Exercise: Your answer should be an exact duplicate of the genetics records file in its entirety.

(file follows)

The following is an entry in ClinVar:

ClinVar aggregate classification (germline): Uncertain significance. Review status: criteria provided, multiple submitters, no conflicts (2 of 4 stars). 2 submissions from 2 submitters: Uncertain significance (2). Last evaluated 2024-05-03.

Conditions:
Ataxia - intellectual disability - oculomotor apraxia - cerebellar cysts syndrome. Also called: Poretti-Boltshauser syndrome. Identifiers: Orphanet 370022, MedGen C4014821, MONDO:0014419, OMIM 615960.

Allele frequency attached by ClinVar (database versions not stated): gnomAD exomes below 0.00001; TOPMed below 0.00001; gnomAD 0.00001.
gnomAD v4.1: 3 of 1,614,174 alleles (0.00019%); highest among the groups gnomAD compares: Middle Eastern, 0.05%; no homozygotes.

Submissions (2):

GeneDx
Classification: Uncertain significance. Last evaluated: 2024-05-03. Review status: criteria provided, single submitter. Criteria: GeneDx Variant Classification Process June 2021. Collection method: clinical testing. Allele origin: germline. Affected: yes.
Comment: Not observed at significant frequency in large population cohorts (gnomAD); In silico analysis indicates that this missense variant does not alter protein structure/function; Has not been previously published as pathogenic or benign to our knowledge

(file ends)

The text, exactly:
The following is an entry in ClinVar:

ClinVar aggregate classification (germline): Uncertain significance. Review status: criteria provided, multiple submitters, no conflicts (2 of 4 stars). 2 submissions from 2 submitters: Uncertain significance (2). Last evaluated 2024-05-03.

Conditions:
Ataxia - intellectual disability - oculomotor apraxia - cerebellar cysts syndrome. Also called: Poretti-Boltshauser syndrome. Identifiers: Orphanet 370022, MedGen C4014821, MONDO:0014419, OMIM 615960.

Allele frequency attached by ClinVar (database versions not stated): gnomAD exomes below 0.00001; TOPMed below 0.00001; gnomAD 0.00001.
gnomAD v4.1: 3 of 1,614,174 alleles (0.00019%); highest among the groups gnomAD compares: Middle Eastern, 0.05%; no homozygotes.

Submissions (2):

GeneDx
Classification: Uncertain significance. Last evaluated: 2024-05-03. Review status: criteria provided, single submitter. Criteria: GeneDx Variant Classification Process June 2021. Collection method: clinical testing. Allele origin: germline. Affected: yes.
Comment: Not observed at significant frequency in large population cohorts (gnomAD); In silico analysis indicates that this missense variant does not alter protein structure/function; Has not been previously published as pathogenic or benign to our knowledge